Early this morning I received an email from Julio and Rosario Sánchez-Álvarez in Pamplona in Spain. They are Beatriz's parents and have been avidly reading the blog, which makes it all worth while.

I also received another email from the Bukoba team, who have now had a chance of reading the blog and have been able to fill in an important gap .... left you will see a photo of the view of Mount Kilimanjaro that they had as they flew from Nairobi to Dar. Apparently the pilot dipped the wings so that everyone could see the sight.

Today was their penultimate day at Kamachumu and it was exhausting, as they saw 122 patients, which is a lot !

4 patients arrived late in the afternoon and they felt obliged to see them as they had walked for FOUR HOURS to get to the clinic, Crispin, the site administrator at the clinic, was able to converse with people in the local tribal language which is Haya (see ).

Good news ! The lady from yesterday with the swollen face had responded to the antibiotics and they were able to treat her as the swelling had improved.

They saw lots of people on bicycles with huge bunches of green bananas to sell at the local market (see photo from Wednesday's entry)..

Liz says that she saw a pied kingfisher on the way home. Quite how she knew it was on its way home, I don't know but it was down by the river. I believe that, apart from hummingbirds, they are the only bird that can hover without a facing wind (see photo below). They then dive vertically from the hover and their hit rate for coming back out with a fish is very high.

Liz trained Moyo today. He is the oldest of the Clinical Officers at 58 (the others are in their 20s and 30s). 'Moyo' is actually his surname but he likes to use it as it means 'heart' in Swahili.

When we spoke they were sitting in the outside restaurant area, listening to some VERY loud band playing African music. The problem of course, is that there are not a lot of hotels in Muleba !




Saturday 25 February 2017


I see that, overnight, President Trump excluded from a briefing representatives from certain press organisations that he doesn't like (including the BBC). As I used the word 'trump' in Wednesday's entry to this blog, I am now expecting an injunction to be taken out to take this blog offline !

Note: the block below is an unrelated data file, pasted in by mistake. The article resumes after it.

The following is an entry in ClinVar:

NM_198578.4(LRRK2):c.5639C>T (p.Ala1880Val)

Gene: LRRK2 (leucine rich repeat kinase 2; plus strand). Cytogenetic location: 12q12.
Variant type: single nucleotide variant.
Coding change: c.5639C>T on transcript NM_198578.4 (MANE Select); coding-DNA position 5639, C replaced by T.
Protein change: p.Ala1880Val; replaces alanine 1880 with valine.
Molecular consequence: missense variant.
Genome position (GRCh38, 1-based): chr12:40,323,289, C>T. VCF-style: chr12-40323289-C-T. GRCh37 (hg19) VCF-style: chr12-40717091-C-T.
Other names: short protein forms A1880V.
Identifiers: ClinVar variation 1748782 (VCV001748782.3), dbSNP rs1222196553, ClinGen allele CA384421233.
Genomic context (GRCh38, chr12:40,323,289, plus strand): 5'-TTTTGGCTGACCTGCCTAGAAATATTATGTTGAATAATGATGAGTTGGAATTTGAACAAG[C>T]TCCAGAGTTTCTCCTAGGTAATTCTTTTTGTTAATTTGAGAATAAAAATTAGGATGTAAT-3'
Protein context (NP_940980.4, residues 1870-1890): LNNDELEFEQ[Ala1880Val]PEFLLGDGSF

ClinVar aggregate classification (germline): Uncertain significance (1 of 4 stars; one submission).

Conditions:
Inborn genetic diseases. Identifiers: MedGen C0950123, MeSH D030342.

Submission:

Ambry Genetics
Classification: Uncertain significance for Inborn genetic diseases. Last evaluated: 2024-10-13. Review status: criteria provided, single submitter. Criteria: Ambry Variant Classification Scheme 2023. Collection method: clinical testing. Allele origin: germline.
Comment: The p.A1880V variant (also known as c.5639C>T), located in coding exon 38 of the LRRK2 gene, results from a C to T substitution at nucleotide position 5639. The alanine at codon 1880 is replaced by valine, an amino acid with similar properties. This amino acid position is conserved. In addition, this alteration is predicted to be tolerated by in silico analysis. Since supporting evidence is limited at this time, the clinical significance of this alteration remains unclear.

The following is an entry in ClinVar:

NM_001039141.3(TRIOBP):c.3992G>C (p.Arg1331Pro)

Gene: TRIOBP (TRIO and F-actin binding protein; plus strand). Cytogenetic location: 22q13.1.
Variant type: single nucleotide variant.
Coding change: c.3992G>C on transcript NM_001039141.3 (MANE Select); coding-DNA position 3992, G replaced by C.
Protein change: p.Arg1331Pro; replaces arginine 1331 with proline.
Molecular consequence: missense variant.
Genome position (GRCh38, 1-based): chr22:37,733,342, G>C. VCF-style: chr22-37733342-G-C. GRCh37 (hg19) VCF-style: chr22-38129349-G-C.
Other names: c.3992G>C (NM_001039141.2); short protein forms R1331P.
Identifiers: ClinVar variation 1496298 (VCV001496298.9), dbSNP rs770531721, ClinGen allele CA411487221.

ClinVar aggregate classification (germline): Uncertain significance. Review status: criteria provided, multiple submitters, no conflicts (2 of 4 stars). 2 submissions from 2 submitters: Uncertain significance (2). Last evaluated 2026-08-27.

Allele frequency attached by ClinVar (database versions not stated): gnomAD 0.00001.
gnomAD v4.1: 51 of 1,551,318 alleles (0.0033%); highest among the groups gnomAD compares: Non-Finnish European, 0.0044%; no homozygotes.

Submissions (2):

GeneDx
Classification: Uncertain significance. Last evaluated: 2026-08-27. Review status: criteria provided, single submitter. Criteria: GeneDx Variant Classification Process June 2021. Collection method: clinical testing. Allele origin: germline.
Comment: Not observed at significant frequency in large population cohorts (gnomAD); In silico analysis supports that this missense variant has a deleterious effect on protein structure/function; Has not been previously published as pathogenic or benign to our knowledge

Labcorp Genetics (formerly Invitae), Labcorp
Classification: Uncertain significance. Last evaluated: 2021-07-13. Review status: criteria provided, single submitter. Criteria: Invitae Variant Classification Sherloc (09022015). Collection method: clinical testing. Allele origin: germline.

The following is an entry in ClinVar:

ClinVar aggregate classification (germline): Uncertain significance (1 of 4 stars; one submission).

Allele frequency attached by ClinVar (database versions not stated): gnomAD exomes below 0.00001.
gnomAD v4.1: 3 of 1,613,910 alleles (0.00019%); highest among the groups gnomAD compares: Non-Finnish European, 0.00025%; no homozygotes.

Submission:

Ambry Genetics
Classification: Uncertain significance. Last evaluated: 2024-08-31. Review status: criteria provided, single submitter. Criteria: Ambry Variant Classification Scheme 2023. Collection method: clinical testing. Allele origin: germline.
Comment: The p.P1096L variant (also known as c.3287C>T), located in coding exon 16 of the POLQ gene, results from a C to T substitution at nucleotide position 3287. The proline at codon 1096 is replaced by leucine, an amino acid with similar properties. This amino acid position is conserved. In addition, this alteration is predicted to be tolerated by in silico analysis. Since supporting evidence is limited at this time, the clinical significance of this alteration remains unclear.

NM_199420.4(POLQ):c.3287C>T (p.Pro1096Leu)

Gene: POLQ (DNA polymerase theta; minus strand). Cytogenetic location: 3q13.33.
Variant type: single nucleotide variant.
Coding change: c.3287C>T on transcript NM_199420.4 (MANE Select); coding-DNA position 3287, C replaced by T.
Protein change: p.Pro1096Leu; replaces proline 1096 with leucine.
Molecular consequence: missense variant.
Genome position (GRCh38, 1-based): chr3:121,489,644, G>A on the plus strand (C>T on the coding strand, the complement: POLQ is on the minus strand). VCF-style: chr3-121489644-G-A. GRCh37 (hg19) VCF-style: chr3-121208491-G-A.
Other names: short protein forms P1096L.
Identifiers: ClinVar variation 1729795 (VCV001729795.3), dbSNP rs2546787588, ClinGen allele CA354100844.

Today is their last day at the clinic in Kamachumu before they have a rest day and then move to the second clinic.

They saw 144 patients today which, as far as I am aware, is some sort of record for teams that Liz has been on. This was despite the fact that it was raining in the morning.

Kiaran, the team leader, and Liz ended up treating patients whilst everyone else was packing up. This included one 17 year old girl who arrived almost as they were clearing up; she started to cry as she was so desperate to be seen and, of course, they saw her.

Liz was with Mwanaidi today, an Islamic name that means 'Child of Thursday'. She had previously been with Stuart, one of the other dentists and Liz said that she had shown huge improvement over the last few days. She is left-handed which makes it very strange when training her.

The plan for tomorrow (their day off) is that some of them will attend the first (of three!) hour of the service at the local church whilst the others go to the local market. They then hope to meet up with the Bukoba team at a waterfall which they had passed en route to the clinic.  I have found a picture on Google (left) of the waterfall and Liz has confirmed that this is the road they have been travelling along to get to the clinic.